MANILA-Technology allows us to get news like fast food: instantly hot but immediately soggy.
In the rush to feed an information-gobbling Internet public, we journalists sometimes sacrifice the crispiness of the language.
Take as example a piece from the Abs-Cbn News website about a bus that hit three vehicles and a house [http://www.abs-cbnnews.com/nation/regions/08/26/09/bus-rams-3-vehicles-1-house-15-hurt]. The news said 15 people were hurt.
The head as well as the first three paragraphs captured basically what happened. But the fourth graf left me stumped: “Investigators said the bus finally stopped when it hit a residential house, located along the road, which almost fell into a deep ravine.”
If, like me, you guessed it was the bus that “almost fell into a deep ravine,” then you’re smarter than me. I guessed it was the house. Maybe the house was made of wood or stood on stilts, that's why it "almost fell into a deep ravine."
That last phrase also left wondering: is there a “shallow ravine” or a “deep arroyo”?
Anyway, I gathered the report was referring to the house almost fell into the "deep ravine," because the news said the bus "finally stopped."
The sentence would have been clearer if the report was written this way: "Investigators said the bus stopped after hitting a house along the road, nearly pushing the wooden structure into a ravine." Too, it saved three words if the editor was really aiming for brevity.
Continuing with the news report, there was also an urge to place a comma to replace the word "and" somewhere in the sentence about rescuers.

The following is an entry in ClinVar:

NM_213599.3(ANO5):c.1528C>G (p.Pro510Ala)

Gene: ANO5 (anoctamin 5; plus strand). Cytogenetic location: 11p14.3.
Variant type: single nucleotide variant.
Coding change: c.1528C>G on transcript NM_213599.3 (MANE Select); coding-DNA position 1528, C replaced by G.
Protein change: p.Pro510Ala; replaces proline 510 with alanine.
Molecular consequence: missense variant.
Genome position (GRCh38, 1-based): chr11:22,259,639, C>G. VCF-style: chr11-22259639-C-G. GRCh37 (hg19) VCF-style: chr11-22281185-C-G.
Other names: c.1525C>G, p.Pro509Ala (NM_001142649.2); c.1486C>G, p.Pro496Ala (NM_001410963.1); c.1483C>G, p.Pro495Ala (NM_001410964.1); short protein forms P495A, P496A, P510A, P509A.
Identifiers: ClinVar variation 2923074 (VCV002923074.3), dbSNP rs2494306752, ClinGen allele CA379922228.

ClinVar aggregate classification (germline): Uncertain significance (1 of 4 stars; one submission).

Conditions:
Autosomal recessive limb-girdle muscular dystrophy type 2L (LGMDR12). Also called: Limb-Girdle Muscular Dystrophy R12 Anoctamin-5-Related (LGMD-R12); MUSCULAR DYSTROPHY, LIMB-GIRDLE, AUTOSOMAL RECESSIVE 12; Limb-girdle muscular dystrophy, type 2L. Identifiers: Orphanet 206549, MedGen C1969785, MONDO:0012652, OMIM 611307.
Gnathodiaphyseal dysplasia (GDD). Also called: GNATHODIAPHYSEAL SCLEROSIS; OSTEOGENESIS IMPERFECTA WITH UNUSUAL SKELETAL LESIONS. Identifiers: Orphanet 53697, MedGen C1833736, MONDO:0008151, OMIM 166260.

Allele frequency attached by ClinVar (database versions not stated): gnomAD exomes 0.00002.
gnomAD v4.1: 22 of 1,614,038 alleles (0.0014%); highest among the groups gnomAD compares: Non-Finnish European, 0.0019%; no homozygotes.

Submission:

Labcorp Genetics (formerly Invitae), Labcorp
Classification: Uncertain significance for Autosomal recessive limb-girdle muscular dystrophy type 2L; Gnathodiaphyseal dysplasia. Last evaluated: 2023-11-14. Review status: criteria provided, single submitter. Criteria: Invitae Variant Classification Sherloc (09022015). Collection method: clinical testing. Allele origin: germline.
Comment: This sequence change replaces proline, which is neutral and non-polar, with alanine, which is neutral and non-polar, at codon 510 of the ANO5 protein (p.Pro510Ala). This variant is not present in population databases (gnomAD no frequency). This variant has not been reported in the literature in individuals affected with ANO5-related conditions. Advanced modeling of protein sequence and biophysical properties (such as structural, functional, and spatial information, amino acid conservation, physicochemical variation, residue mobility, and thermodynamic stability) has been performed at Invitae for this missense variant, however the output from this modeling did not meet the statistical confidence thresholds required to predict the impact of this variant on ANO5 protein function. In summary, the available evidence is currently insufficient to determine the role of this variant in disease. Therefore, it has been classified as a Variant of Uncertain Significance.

Maybe the reporter or editor wanted to make sure every segment of those who helped was properly acknowledged. If so, then the sentence should have dropped the phrase “Rescuers from the…” and rushed ahead to acknowledge the good Samaritans: “Residents and local police and village officials brought the 15 Elavil bus passengers to a hospital for treatment of minor injuries.”
We also saved six words in the process.
It would have been better if the reporter was able to get the name of the hospital or how “near” it is. Nonetheless, even if we put in “a block away,” the sentence would still be shorter by four words.
Also, even if we replace “minor injuries” with “cuts and bruises,” the sentence will have saved three words, as in “Residents, local police and village officials brought the 15 Elavil bus passengers to a hospital a block away for treatment of cuts and bruises.”
This sentence also stumped me: "Police said no one was hurt from the other vehicles involved in the road mishap as well as the people residing in the house."
An alternative may be: “Police said people in the house and in the other vehicles involved in the accident didn't appear hurt or injured. This’s 20 words as against the original’s 24.
The story ended with a sentence that recalled a road accident also involving buses but which was more fatal.
It could have been written as: “Three days ago, the Lucena bus lines and Bragais Lines collided along the Maharlika Highway in Barangay Domoit in Lucena City, killing 9 and injuring 40." Through this rework, four words were cut.
These errors appear minor though because the story still gave a factual presentation of what happened from a reporter’s own account and reconstruction of the event at the shortest time given by the need for fast news.
The good thing about this new technology is that it allows the story to be reworked, with updates or follow up information included, and hopefully written better before appearing again on the Abs-Cbn News online portal.
But should haste make way for errors in sentence construction? Is the English language that unimportant a tool for communicating something unfortunate in a more elegant way?
I leave this to readers; I have to catch up with the next, faster news.